Well this is interesting. NPR is reporting today that the US may be planning to cut food aid programs that involve sending millions of pounds of US grown and processed grain overseas to alleviate hunger, and instead food aid will focus on programs that facilitate distribution of food from farmers closer to the areas in need.
Importing US-subsidized grain to alleviate hunger has a long history of driving prices down in the destination countries, and leaving local farmers stuck in a market where they cannot compete. A new program where food aid came from the same country or region as the place in need seems like a positive step towards a food system where food sovereignty – populations’ autonomy and control over their food production and supply – is possible.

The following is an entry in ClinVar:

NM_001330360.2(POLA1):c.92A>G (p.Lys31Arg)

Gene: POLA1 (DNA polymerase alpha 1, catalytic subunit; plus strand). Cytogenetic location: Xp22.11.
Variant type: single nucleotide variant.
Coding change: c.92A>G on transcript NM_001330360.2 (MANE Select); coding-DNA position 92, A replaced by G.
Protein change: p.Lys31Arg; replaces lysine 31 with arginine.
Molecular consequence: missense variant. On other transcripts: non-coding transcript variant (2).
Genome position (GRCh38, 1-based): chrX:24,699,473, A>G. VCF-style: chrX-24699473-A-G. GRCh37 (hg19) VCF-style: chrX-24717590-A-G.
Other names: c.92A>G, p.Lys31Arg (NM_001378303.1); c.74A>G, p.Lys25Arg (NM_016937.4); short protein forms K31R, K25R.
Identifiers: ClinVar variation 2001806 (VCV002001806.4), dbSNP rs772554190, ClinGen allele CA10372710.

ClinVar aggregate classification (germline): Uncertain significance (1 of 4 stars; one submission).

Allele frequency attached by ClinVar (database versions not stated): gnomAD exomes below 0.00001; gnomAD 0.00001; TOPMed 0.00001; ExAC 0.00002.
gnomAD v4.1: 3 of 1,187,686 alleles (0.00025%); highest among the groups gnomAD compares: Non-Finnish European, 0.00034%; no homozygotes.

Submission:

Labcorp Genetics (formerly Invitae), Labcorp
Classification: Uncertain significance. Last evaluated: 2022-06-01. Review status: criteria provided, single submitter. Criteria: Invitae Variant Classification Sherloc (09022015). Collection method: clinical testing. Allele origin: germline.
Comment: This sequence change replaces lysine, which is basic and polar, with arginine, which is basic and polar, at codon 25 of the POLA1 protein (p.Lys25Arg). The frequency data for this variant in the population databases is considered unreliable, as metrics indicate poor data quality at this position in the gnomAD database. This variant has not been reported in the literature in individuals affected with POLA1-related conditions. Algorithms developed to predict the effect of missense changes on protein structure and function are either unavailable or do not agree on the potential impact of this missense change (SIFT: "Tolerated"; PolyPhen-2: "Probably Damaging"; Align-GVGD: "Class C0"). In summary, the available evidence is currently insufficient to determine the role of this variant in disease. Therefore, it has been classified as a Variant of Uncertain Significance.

This NPR piece highlights a debate between a US-based humanitarian/global development organization, International Development and Relief, and Oxfam America. IDR argues that the current system of food aid is saving lives, while Oxfam points out that it is a terribly inefficient system that robs local farmers of competitive markets to sell their crops. The voices which are blatantly lacking from this piece are the voices of farmers and people who live in Pakistan and Ethiopia and wherever else US AID has “missions” (US AID projects are actually called missions, uncomfortably, but dare I say accurately, replicating the language of colonization). Perhaps this is unsurprising, because the voices of those most directly affected and living in the places being talked about are so often omitted from the narrative, but it is none the less disappointing.